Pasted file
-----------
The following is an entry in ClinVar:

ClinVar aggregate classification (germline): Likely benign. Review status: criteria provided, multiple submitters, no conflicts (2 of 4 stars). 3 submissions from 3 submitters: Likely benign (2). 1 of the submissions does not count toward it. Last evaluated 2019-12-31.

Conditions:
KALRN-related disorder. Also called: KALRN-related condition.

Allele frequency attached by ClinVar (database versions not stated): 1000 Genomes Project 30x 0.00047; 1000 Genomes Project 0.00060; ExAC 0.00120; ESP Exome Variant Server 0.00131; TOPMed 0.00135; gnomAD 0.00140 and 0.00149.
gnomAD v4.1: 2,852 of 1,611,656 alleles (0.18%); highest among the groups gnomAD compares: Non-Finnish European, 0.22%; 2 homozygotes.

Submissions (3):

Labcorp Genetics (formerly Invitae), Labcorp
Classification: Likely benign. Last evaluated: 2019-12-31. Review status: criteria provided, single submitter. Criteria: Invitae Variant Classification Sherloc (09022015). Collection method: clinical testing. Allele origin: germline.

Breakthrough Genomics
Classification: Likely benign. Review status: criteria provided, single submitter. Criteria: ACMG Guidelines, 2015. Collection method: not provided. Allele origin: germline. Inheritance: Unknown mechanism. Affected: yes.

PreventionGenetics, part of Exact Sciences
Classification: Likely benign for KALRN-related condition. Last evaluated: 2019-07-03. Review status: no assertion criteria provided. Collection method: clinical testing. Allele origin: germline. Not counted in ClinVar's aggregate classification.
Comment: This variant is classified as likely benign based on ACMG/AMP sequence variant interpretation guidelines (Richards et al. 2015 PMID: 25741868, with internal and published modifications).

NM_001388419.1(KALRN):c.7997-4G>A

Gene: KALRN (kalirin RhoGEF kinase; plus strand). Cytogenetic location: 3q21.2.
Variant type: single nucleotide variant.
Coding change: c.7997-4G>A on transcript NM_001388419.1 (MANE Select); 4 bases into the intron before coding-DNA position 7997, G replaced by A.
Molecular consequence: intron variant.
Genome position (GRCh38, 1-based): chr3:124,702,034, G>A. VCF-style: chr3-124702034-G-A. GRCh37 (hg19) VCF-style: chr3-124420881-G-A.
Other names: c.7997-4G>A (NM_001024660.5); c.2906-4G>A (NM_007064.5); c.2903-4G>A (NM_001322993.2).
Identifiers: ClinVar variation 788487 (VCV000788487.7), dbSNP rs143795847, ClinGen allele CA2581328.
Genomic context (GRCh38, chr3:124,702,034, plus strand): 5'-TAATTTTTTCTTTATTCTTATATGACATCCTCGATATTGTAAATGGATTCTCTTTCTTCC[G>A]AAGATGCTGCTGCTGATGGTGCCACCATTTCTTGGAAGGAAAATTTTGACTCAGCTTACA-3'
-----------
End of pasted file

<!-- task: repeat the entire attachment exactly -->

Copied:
The following is an entry in ClinVar:

ClinVar aggregate classification (germline): Likely benign. Review status: criteria provided, multiple submitters, no conflicts (2 of 4 stars). 3 submissions from 3 submitters: Likely benign (2). 1 of the submissions does not count toward it. Last evaluated 2019-12-31.

Conditions:
KALRN-related disorder. Also called: KALRN-related condition.

Allele frequency attached by ClinVar (database versions not stated): 1000 Genomes Project 30x 0.00047; 1000 Genomes Project 0.00060; ExAC 0.00120; ESP Exome Variant Server 0.00131; TOPMed 0.00135; gnomAD 0.00140 and 0.00149.
gnomAD v4.1: 2,852 of 1,611,656 alleles (0.18%); highest among the groups gnomAD compares: Non-Finnish European, 0.22%; 2 homozygotes.

Submissions (3):

Labcorp Genetics (formerly Invitae), Labcorp
Classification: Likely benign. Last evaluated: 2019-12-31. Review status: criteria provided, single submitter. Criteria: Invitae Variant Classification Sherloc (09022015). Collection method: clinical testing. Allele origin: germline.

Breakthrough Genomics
Classification: Likely benign. Review status: criteria provided, single submitter. Criteria: ACMG Guidelines, 2015. Collection method: not provided. Allele origin: germline. Inheritance: Unknown mechanism. Affected: yes.

PreventionGenetics, part of Exact Sciences
Classification: Likely benign for KALRN-related condition. Last evaluated: 2019-07-03. Review status: no assertion criteria provided. Collection method: clinical testing. Allele origin: germline. Not counted in ClinVar's aggregate classification.
Comment: This variant is classified as likely benign based on ACMG/AMP sequence variant interpretation guidelines (Richards et al. 2015 PMID: 25741868, with internal and published modifications).

NM_001388419.1(KALRN):c.7997-4G>A

Gene: KALRN (kalirin RhoGEF kinase; plus strand). Cytogenetic location: 3q21.2.
Variant type: single nucleotide variant.
Coding change: c.7997-4G>A on transcript NM_001388419.1 (MANE Select); 4 bases into the intron before coding-DNA position 7997, G replaced by A.
Molecular consequence: intron variant.
Genome position (GRCh38, 1-based): chr3:124,702,034, G>A. VCF-style: chr3-124702034-G-A. GRCh37 (hg19) VCF-style: chr3-124420881-G-A.
Other names: c.7997-4G>A (NM_001024660.5); c.2906-4G>A (NM_007064.5); c.2903-4G>A (NM_001322993.2).
Identifiers: ClinVar variation 788487 (VCV000788487.7), dbSNP rs143795847, ClinGen allele CA2581328.
Genomic context (GRCh38, chr3:124,702,034, plus strand): 5'-TAATTTTTTCTTTATTCTTATATGACATCCTCGATATTGTAAATGGATTCTCTTTCTTCC[G>A]AAGATGCTGCTGCTGATGGTGCCACCATTTCTTGGAAGGAAAATTTTGACTCAGCTTACA-3'